Integrons have been classified into several classes based on the differences in the int I sequences [3] and integron Classes 1–3 are called resistant integrons, which appear to be able to acquire same gene cassettes. Class 4 and 5 integrons are termed super integron. Class 1 integron are the most prevalent among clinical isolates as well as commensals out of the five classes.[4] Class 3 integron has been observed in Acinetobacter spp., Alcaligenes, Citrobacter freundii, Escherichia coli, Klebsiella pneumoniae, Pseudomonas aeruginosa, Pseudomonas putida, Salmonella spp. and Serratia marcescens.[5],[6],[7] However, in this geographical area, no study regarding Class 3 integron and their genetic organisation and association with cassette arrays have been on record. Thus, this study was performed to detect the emergence and proliferation of Class 3 integrons from this part of the world.


 ~ Materials and Methods Top


Bacterial isolates

A total of consecutive non-duplicate 200 isolates of E. coli collected from patients admitted to various wards and clinics of Silchar Medical College and Hospital, Silchar, Assam, India, between September 2015 and February 2016 were used for the study. The clinical isolates were identified by standard biochemical tests and 16s rDNA sequencing.

DNA extraction

DNA extraction from single colonies of E. coli was obtained by boiling centrifugation method. For this, overnight culture was suspended in 200 μl of sterile distilled water and heated at 90°C for 10 min. Cellular debris was removed by centrifugation and the supernatant was used as a template for polymerase chain reaction (PCR).

Screening of Class 3 integron

Screening of the isolates for the presence of Class 3 integrase gene was done by PCR using bacterial DNA as the template. The PCR conditions were 94°C for 2 min followed by 34 cycles at 94°C for 15 s, 55°C for 40 s, 72°C for 1 min and final extension at 72°C for 5 min using primers intI3 F and intI3 R [Table 1].
Table 1: List of primers

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Amplification of gene cassettes

Isolates which were found to be positive for Class 3 integron were further processed to amplify the gene cassettes present within them using primers attI3 L and Class 3R [Table 1]. The PCR conditions were 95°C for 3 min followed by 34 cycles at 95°C for 20 s, 50°C for 45 s, 72°C for 2 min and final extension at 72°C for 7 min.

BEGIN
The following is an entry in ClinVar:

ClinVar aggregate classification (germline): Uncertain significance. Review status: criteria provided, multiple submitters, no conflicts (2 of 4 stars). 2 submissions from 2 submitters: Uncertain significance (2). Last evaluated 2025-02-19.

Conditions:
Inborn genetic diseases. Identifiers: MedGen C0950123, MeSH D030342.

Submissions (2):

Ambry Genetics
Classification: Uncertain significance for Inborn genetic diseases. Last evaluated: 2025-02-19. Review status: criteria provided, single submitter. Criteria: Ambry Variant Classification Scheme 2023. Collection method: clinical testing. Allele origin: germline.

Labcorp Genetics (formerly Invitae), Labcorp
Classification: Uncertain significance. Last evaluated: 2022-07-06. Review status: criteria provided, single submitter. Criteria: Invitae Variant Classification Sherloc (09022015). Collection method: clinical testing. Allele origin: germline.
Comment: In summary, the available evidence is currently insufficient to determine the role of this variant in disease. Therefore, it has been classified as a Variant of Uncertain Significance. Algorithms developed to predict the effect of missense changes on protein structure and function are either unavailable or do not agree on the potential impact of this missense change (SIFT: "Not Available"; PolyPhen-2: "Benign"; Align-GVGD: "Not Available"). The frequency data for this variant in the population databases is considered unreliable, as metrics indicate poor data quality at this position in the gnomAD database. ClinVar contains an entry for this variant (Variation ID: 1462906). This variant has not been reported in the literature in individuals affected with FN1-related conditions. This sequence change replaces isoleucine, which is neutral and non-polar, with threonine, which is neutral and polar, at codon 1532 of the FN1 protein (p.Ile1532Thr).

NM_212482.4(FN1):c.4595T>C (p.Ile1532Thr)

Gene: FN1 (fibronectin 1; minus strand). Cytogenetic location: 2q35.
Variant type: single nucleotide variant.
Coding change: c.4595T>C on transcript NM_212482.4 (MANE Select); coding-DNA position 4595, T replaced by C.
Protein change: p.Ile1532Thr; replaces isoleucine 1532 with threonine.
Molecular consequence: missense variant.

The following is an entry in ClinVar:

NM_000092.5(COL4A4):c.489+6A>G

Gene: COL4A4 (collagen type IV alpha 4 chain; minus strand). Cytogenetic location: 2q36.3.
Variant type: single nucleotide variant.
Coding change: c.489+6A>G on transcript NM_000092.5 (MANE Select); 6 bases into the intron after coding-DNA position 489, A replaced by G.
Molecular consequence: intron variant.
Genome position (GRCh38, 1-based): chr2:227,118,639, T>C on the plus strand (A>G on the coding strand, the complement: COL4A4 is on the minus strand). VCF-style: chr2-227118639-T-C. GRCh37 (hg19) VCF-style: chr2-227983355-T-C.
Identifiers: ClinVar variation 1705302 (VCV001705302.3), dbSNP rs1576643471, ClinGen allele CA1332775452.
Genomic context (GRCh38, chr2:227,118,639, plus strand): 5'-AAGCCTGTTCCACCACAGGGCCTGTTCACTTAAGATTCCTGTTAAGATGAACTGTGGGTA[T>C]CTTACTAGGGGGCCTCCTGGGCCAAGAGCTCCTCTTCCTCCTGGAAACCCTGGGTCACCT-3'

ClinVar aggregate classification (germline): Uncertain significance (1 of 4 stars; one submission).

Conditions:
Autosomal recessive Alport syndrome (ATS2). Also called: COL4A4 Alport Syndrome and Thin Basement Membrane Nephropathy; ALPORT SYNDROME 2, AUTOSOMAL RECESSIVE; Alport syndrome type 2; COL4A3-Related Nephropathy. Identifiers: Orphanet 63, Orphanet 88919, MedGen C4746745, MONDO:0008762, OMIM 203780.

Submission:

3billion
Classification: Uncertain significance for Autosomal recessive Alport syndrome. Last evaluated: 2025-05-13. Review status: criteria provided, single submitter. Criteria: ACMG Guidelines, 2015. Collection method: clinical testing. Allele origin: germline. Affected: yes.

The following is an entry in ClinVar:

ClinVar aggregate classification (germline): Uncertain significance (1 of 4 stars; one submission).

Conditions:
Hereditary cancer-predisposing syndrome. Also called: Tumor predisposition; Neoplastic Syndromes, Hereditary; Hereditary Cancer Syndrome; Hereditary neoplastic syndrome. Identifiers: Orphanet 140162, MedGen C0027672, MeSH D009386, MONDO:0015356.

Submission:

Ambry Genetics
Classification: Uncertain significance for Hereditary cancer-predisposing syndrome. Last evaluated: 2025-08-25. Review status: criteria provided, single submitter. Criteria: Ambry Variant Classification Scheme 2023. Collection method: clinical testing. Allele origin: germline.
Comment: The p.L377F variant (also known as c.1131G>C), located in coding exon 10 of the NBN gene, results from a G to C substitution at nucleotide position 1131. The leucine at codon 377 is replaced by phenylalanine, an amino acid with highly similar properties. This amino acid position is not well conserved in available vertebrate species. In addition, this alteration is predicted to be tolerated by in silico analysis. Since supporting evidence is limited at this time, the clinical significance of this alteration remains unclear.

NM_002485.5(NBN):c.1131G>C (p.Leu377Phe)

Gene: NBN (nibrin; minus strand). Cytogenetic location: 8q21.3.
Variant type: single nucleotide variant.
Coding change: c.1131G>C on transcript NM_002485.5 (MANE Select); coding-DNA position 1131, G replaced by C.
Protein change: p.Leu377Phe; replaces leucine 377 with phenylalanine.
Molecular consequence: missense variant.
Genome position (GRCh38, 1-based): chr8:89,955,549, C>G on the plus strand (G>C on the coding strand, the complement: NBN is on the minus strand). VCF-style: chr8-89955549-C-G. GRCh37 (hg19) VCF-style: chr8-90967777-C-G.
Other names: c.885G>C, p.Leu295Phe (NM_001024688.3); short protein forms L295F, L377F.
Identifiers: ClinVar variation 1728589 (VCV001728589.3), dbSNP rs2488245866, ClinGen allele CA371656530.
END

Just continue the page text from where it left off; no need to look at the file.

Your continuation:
Amplification of whole Class 3 integron

Class 3 integrase-positive isolates were further subjected to PCR for amplification of whole Class 3 integron using primers intI3 P and HS287 [Table 1]. The PCR conditions were 95°C for 2 min followed by 30 cycles at 95°C for 15 s, 50°C for 1 min, 72°C for 2 min and final extension at 72°C for 7 min. The amplified products were purified and sequenced using Sanger's method. Sequences were compared using BLAST search (http://www.ncbi.nlm.nih.gov/BLAST).

Cloning of Class 3 integron

The genetic array of gene cassettes within the variable region of Class 3 integron was determined by cloning the amplified products on to pGEM-T vector (Promega, Madison, USA) and transformed into E. coli DH5α. Transformants were selected by blue-white screening method. The whole procedure was done as per the manufacturer's instruction (https://www.promega.com/-/./pgem-t-and-pgem-t-easy-vector-systems-protocol.pdf).

Screening of Class 1 and 2 integron

Isolates showing Class 3 integrase-positive were subjected to multiplex PCR for the presence of Class 1 and 2 integron. The PCR conditions followed were 94°C for 3 min followed by 32 cycles at 94°C for 20 s, 54°C for 20 s, 72°C for 1 min and final extension at 72°C for 5 min using primers int1 F and int1 R for Class 1 integron and int2 F and int2 R for Class 2 integron [Table 1].

Antibiogram profiling